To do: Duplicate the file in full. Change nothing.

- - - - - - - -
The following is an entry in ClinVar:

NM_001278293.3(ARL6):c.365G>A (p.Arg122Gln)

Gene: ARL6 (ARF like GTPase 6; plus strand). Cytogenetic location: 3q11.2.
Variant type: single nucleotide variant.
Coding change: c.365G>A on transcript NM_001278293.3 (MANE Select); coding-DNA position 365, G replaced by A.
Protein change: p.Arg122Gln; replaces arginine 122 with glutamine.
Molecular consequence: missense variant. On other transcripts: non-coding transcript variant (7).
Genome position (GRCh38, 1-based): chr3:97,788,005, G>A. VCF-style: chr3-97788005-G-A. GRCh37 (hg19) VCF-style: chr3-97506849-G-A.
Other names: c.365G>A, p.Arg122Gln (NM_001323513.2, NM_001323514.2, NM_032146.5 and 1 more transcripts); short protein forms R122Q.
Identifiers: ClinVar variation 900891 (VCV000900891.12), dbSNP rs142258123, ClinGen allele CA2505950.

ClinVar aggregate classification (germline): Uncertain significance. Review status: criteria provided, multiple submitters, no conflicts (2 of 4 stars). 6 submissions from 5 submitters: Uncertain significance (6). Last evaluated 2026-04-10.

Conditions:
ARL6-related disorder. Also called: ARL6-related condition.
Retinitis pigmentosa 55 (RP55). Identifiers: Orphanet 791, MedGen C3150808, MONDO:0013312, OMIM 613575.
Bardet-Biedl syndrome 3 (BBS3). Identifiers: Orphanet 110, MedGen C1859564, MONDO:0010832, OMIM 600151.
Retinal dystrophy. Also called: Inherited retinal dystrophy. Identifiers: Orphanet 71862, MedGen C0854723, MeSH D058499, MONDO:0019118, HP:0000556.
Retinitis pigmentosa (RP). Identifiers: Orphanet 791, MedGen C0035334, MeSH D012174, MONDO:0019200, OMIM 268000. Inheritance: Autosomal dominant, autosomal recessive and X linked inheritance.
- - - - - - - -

The following is an entry in ClinVar:

NM_001278293.3(ARL6):c.365G>A (p.Arg122Gln)

Gene: ARL6 (ARF like GTPase 6; plus strand). Cytogenetic location: 3q11.2.
Variant type: single nucleotide variant.
Coding change: c.365G>A on transcript NM_001278293.3 (MANE Select); coding-DNA position 365, G replaced by A.
Protein change: p.Arg122Gln; replaces arginine 122 with glutamine.
Molecular consequence: missense variant. On other transcripts: non-coding transcript variant (7).
Genome position (GRCh38, 1-based): chr3:97,788,005, G>A. VCF-style: chr3-97788005-G-A. GRCh37 (hg19) VCF-style: chr3-97506849-G-A.
Other names: c.365G>A, p.Arg122Gln (NM_001323513.2, NM_001323514.2, NM_032146.5 and 1 more transcripts); short protein forms R122Q.
Identifiers: ClinVar variation 900891 (VCV000900891.12), dbSNP rs142258123, ClinGen allele CA2505950.

ClinVar aggregate classification (germline): Uncertain significance. Review status: criteria provided, multiple submitters, no conflicts (2 of 4 stars). 6 submissions from 5 submitters: Uncertain significance (6). Last evaluated 2026-04-10.

Conditions:
ARL6-related disorder. Also called: ARL6-related condition.
Retinitis pigmentosa 55 (RP55). Identifiers: Orphanet 791, MedGen C3150808, MONDO:0013312, OMIM 613575.
Bardet-Biedl syndrome 3 (BBS3). Identifiers: Orphanet 110, MedGen C1859564, MONDO:0010832, OMIM 600151.
Retinal dystrophy. Also called: Inherited retinal dystrophy. Identifiers: Orphanet 71862, MedGen C0854723, MeSH D058499, MONDO:0019118, HP:0000556.
Retinitis pigmentosa (RP). Identifiers: Orphanet 791, MedGen C0035334, MeSH D012174, MONDO:0019200, OMIM 268000. Inheritance: Autosomal dominant, autosomal recessive and X linked inheritance.